Monday, January 20, 2014

She can't walk a mile in her own shoes

After fixing laboratory orders for two days, I called out one of the night nurses on her alleged "chart check."  I told her that it was obvious that she merely signs the charts every night and does not check that the orders are actually carried out, nevermind correctly.

She proffered, "What if I am by myself?  Then you don't expect me to check all of these orders?"

To which I responded:  "If I can take all these orders and carry them out BY MYSELF, then surely you, BY YOURSELF, can check them, especially without the constant interruptions that I have during the day."

She answered, "Well, I am never by myself.  The other nurse usually yells at me the entire night, so I can't concentrate and check anything."

She is so full of it.  I told her, "I would not sign my name and put my license on the line that some other nurse did something without verifying it myself."

She replied, "Well, I assume that the other nurse carried out the order, and that is why that person signed off on the order.  If the other nurse did not do what she was supposed to do, that has nothing to do with me."

Is she really this stupid?  The entire point of the 24 hour chart check is to catch orders that have been missed or messed up before they are perpetuated.  This is how errors continue for weeks until caught through another net.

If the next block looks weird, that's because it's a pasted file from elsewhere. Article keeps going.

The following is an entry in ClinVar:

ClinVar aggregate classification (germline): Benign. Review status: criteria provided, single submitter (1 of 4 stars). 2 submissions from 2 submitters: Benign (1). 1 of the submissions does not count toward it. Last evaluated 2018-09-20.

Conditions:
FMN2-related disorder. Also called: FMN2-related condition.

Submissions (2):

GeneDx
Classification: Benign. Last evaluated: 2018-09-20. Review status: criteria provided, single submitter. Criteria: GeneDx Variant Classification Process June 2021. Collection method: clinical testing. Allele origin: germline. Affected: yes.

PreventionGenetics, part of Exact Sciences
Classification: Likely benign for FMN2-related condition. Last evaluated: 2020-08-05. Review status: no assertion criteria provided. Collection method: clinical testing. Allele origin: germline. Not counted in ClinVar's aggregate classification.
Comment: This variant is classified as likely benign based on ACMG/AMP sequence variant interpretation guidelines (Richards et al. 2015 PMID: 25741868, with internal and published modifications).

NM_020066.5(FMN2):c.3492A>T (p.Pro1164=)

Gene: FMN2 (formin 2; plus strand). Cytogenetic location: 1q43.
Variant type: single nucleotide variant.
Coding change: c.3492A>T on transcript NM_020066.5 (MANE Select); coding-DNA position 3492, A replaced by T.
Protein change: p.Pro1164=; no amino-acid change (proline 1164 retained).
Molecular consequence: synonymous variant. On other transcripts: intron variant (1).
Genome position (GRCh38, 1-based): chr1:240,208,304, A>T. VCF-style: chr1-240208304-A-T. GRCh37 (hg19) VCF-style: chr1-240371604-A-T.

You really can't blame her.  She has been operating in this haphazard manner since I started working in this hospital- at least three years.  Nobody above her has ever written her up or otherwise disciplined her for not checking the charts.  There have been serious medication errors and the investigation always blames the day shift nurse- never the night shift for signing that the order was correctly carried out when it was not.

But that little story is not fully illustrative of how far gone this nurse really is.

This is the finishing touch:

She eventually left and then called the ward about half an hour later.  "Did you find any shoes?" she asked.

"Shoes for what?  A patient needed shoes?" I asked.

"No," she replied.  "I got home and am looking at my feet, and I just realized that my shoes are not on my feet.  A patient was making so much noise that he woke me up early and in my confusion I must have forgotten to put on my shoes.  Do you see them anywhere around there?"  She was serious.

I said I did not see her shoes by the desk area, but would ask the staff out on the floor if they saw her shoes.  She replied, "Why would my shoes be all the way out there?  I never go out that far."

She went home without her shoes.  Through the hospital.  Through the parking lot, wet with rain.  Drove a car without shoes, without noticing that the pedals felt different.  Then thought that it would not be bizarre to call her place of employment, looking for her shoes that she just noticed were not on her feet.

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